TCPView Source Code

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Victor43
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TCPView Source Code

Post by Victor43 » Fri Mar 10, 2017 12:13 am

I'm not sure but would the source code for TCPView the data itself (process name, port number, IP address and so on) that is shown within the TCPView GUI be located in NetstatpSource.zip file ? I have downloaded the file sysinternals_site_rip.7z so this .7z file should contain the source code zipped in the NetstatpSource.zip file yes ? I want to take a look at how the actual process names are retrieved (which API functions are used) along with some of the other data shown in the TCPView window.

This is what TcpView.html (taken from sysinternals_site_rip.7z) says about Netstatp

"Wonder how TCPView works? Netstatp is a program with source that demonstrates how to program some of TCPView's functionality. It shows how to use IP Helper interfaces, documented in MSDN, to obtain a list of TCP/IP endpoints. Note, however, that netstatp doesn't show process names on NT 4 and Win2K like TCPView and TCPVCon."

Thanks

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Brock
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Re: TCPView Source Code

Post by Brock » Fri Mar 10, 2017 5:29 am

Yes, that is the code used in TCPView, but not all of it as it's missing some modules and from what I see supported < XP but doesn't show the code to handle process names in Windows 2000 and NT. Anyhow, on XP+ it uses the IP Helper APIs GetExtendedTcpTable and GetExtendedUDPTable to list connections for both transport layer protocols (TCP and UDP). Each table row it returns will contain the local and remote port, local and remote IP address, connection state and process id of the process which initiated the connection.

The process id field is not available for the non-extended GetTcp/UdpTable APIs that pre-date XP SP2. In order to determine the process id in earlier OSs (NT/2K) it likely used a driver for this or fetched the system handle table, queried the handle names and checks for \Device\Tcp and \Device\UDP then requested the TDI connection information, the process id is already in the handle table. After you have the process id you simply map this to the process name using the ToolHelp API. That's it
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Victor43
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Re: TCPView Source Code

Post by Victor43 » Sat Mar 11, 2017 12:46 am

Brock wrote:Yes, that is the code used in TCPView, but not all of it as it's missing some modules and from what I see supported < XP but doesn't show the code to handle process names in Windows 2000 and NT. Anyhow, on XP+ it uses the IP Helper APIs GetExtendedTcpTable and GetExtendedUDPTable to list connections for both transport layer protocols (TCP and UDP). Each table row it returns will contain the local and remote port, local and remote IP address, connection state and process id of the process which initiated the connection.

The process id field is not available for the non-extended GetTcp/UdpTable APIs that pre-date XP SP2. In order to determine the process id in earlier OSs (NT/2K) it likely used a driver for this or fetched the system handle table, queried the handle names and checks for \Device\Tcp and \Device\UDP then requested the TDI connection information, the process id is already in the handle table. After you have the process id you simply map this to the process name using the ToolHelp API. That's it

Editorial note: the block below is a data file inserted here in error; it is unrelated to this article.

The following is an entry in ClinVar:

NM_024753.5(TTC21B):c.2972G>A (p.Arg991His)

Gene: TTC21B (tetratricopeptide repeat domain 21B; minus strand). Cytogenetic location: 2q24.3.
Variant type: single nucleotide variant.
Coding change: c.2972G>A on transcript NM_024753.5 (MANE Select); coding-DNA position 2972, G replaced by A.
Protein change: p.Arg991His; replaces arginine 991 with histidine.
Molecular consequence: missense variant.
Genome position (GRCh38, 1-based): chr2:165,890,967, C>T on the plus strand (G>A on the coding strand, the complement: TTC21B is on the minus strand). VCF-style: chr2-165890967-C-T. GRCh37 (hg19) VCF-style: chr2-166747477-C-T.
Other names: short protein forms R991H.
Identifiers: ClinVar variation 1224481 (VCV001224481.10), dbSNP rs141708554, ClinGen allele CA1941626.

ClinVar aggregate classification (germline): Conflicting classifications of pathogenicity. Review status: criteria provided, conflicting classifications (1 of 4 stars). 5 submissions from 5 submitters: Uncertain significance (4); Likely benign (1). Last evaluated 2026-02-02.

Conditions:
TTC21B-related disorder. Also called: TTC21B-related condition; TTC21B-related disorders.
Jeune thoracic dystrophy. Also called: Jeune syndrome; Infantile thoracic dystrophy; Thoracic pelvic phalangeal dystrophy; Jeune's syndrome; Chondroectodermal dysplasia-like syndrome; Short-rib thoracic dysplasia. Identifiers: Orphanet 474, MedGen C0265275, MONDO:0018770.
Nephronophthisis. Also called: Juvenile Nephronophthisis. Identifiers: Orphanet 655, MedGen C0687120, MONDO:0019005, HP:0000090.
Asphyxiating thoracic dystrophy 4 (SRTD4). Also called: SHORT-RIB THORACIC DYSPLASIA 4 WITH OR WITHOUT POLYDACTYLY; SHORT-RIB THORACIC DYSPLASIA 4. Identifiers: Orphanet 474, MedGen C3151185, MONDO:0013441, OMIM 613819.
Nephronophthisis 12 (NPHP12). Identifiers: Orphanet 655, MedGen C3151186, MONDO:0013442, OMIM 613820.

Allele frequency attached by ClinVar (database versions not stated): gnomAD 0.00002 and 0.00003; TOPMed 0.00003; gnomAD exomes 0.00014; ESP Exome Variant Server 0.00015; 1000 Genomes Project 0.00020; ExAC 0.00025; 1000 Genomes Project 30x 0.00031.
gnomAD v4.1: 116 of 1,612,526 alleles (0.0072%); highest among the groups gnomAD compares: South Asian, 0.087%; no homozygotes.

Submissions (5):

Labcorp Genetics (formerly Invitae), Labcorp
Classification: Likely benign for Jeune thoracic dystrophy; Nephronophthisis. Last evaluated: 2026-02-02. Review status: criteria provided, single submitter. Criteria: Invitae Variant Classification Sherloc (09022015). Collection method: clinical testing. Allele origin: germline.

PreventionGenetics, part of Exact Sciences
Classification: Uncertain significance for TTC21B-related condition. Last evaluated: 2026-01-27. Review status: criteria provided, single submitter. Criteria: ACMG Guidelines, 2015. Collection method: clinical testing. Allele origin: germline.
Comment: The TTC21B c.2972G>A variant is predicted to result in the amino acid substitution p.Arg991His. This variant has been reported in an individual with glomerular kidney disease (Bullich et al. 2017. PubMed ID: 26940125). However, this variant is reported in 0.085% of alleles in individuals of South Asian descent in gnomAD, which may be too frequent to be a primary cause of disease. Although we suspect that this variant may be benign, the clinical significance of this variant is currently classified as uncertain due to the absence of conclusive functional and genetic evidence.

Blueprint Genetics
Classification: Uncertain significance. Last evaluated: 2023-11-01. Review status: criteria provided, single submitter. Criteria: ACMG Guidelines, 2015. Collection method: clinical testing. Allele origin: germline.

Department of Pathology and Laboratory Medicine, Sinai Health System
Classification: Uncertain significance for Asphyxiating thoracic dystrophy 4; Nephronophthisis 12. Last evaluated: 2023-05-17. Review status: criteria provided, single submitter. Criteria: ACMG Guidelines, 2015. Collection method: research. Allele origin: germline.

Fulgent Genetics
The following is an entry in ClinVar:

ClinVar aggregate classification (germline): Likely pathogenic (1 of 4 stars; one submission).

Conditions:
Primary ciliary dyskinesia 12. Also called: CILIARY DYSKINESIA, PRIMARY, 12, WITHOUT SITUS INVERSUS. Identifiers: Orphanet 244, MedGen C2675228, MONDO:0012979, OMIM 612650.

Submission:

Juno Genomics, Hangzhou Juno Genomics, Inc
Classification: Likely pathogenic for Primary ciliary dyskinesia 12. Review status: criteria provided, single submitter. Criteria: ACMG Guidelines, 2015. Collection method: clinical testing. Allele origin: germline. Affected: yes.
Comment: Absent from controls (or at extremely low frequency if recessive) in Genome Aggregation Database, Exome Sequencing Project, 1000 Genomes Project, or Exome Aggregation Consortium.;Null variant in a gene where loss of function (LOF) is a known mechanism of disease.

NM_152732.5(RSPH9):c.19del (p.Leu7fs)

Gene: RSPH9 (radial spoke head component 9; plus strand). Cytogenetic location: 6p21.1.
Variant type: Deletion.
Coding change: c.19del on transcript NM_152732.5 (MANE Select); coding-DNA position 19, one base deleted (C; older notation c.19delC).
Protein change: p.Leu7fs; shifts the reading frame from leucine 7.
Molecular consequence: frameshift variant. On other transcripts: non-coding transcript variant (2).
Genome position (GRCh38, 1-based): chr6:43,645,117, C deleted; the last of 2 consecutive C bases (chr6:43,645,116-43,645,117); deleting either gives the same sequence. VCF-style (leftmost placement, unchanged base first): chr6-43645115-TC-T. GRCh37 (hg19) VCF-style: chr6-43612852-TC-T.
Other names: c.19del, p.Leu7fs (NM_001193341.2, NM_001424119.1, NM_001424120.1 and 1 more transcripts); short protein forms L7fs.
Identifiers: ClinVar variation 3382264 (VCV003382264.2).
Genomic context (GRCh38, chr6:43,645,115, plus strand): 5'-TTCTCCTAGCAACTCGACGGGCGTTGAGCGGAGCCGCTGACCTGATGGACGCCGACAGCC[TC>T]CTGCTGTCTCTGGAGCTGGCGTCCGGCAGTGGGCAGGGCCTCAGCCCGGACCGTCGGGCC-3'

Thanks for the update. I'm interested in a similar process but one makes use network stack (a kernel mode driver) to record what TCP data each application process is sending or receiving. These API's I imagine are only available from a user mode application yes or is there an equivalent set of API's that are available to kernel mode drivers ?

https://msdn.microsoft.com/en-us/librar ... s.85).aspx

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Brock
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Re: TCPView Source Code

Post by Brock » Sat Mar 11, 2017 2:45 am

GetExtendedTcp/UdpTable() is usermode API only. There is a subset of IP helper APIs for kernel mode drivers though, see here https://msdn.microsoft.com/en-us/window ... /ip-helper - you might also look into NDIS, TDI (supposedly phased out since Vista and no longer supported by MS as they push for Windows Filtering Platform), WFP and WSK (Winsock Kernel). Depending on what you're trying to accomplish these interfaces and platforms can be useful to socket programmers and for network data analysis.
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Victor43
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Re: TCPView Source Code

Post by Victor43 » Mon Mar 13, 2017 9:22 pm

Brock wrote:GetExtendedTcp/UdpTable() is usermode API only. There is a subset of IP helper APIs for kernel mode drivers though, see here https://msdn.microsoft.com/en-us/window ... /ip-helper - you might also look into NDIS, TDI (supposedly phased out since Vista and no longer supported by MS as they push for Windows Filtering Platform), WFP and WSK (Winsock Kernel). Depending on what you're trying to accomplish these interfaces and platforms can be useful to socket programmers and for network data analysis.
Brock thanks. Two things first TDI is no longer a development option under WDK 8.1/10 yes so no is developing TDI drivers ? Secondly and more importantly this is I want to do: